U SPORTS sits down with one key athlete, coach, and staff member of each U SPORTS athletic program in our new interview series “Getting to know…”
- Name: David DeAveiro
- School: McGill University
- Sport: Men’s basketball
- Position: Head coach
- Seniority: Eight years
- Previous job/position: Head coach, Ottawa Gee-Gees
- Hometown: Toronto
1. How did you get to your current position, and what do you enjoy most about your job?
When I learned of the job opportunity at McGill (in 2010), I reached out to them to find out more information. After several discussions, I felt that McGill was the right fit for me. I really enjoy the people I work with. Facing the day-to-day challenges and working together to come up with solutions.
2. Who has had the most influence on your career?
Mike Katz has been my mentor and friend for over 35 years. From being my high school coach, working together with him at Humber College and with the national team, we have remained very good friends, and he has guided me throughout many challenges, both on the court but more importantly off the court.
3. What is your greatest sporting moment or achievement?
That’s a tough question. I have been blessed to experience some amazing moments. We were fortunate enough to win a Canadian Collegiate Athletic Association (CCAA) national championship at Humber College, but there really is no feeling like representing your country at the international stage. Being named head coach of the cadet national team was an honour, as well as medalling at the FISU Summer Universiade and Commonwealth Games.
4. How would you define a McGill University student-athlete?
I’m sure being a student-athlete at any university is quite demanding. At McGill, our athletes have been driven to be the best in both academics and athletics. Their academic responsibilities far outweigh the athletic ones. They are very goal-driven!
5. What does success look like for the McGill University athletics program?
We often measure success by the number of championship banners. Success is also how we celebrate our student-athletes and all their great achievements in athletics, academics and involvement in the community. We have some great role models. Success is our athletes reflecting on their time at McGill and recognizing it as a great experience.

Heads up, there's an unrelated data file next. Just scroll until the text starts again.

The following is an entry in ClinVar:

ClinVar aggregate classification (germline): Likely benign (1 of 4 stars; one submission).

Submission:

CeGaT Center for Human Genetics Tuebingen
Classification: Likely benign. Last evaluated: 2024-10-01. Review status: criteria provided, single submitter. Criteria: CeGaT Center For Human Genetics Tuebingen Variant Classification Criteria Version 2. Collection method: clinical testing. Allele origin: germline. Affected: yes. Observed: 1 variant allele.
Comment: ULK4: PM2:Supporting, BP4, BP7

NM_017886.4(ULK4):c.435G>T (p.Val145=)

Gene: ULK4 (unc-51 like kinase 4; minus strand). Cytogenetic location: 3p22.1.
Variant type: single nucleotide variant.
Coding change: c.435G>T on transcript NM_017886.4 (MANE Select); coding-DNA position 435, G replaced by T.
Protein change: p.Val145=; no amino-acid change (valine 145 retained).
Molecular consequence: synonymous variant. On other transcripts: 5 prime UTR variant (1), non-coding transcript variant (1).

6. What’s the biggest challenge you face in today’s sports world?
The biggest challenge we face is funding. Every coach wants to run a first-class program and make sure their athletes have all the tools to be successful. Some programs benefit from generous donors, while others rely on fundraising activities.
7. Where would you like to see Canadian university sport in the next three to five years?
I would like to see it move towards full scholarships in the next three to five years. It may involve some thinking outside the box. Building a partnership to have a university sports network or at least a day of university sports on television. Taking our streaming of games to a whole new level, a standard of excellence which we should strive to live by. Creating excitement on our campuses for “game day”.
8. If you could sit down for dinner with one person in the sports industry (athlete, coach or manager), who would it be? Why? What would you talk about?
There are so many people to choose from, in so many different categories. The business side of sports is intriguing to me. What Nike has become and how it influences sport, especially basketball would be an amazing sit-down.
As far as a person, I would love to go to dinner with Mark Cuban. I would talk to him about the business side of sports and all the nuances that go with it.
9. What would you say to a sports fan who’s never watched a U SPORTS game/tournament/competition?
I would ask them why, and then invite them to one of our events. I would love to hear their feedback after attending a game.
10. What do you enjoy doing when you’re away from work?
When I’m away from work, I enjoy watching my kids, Darius and Jordyn, playing in their sports. And on occasion, losing golf balls on the golf course!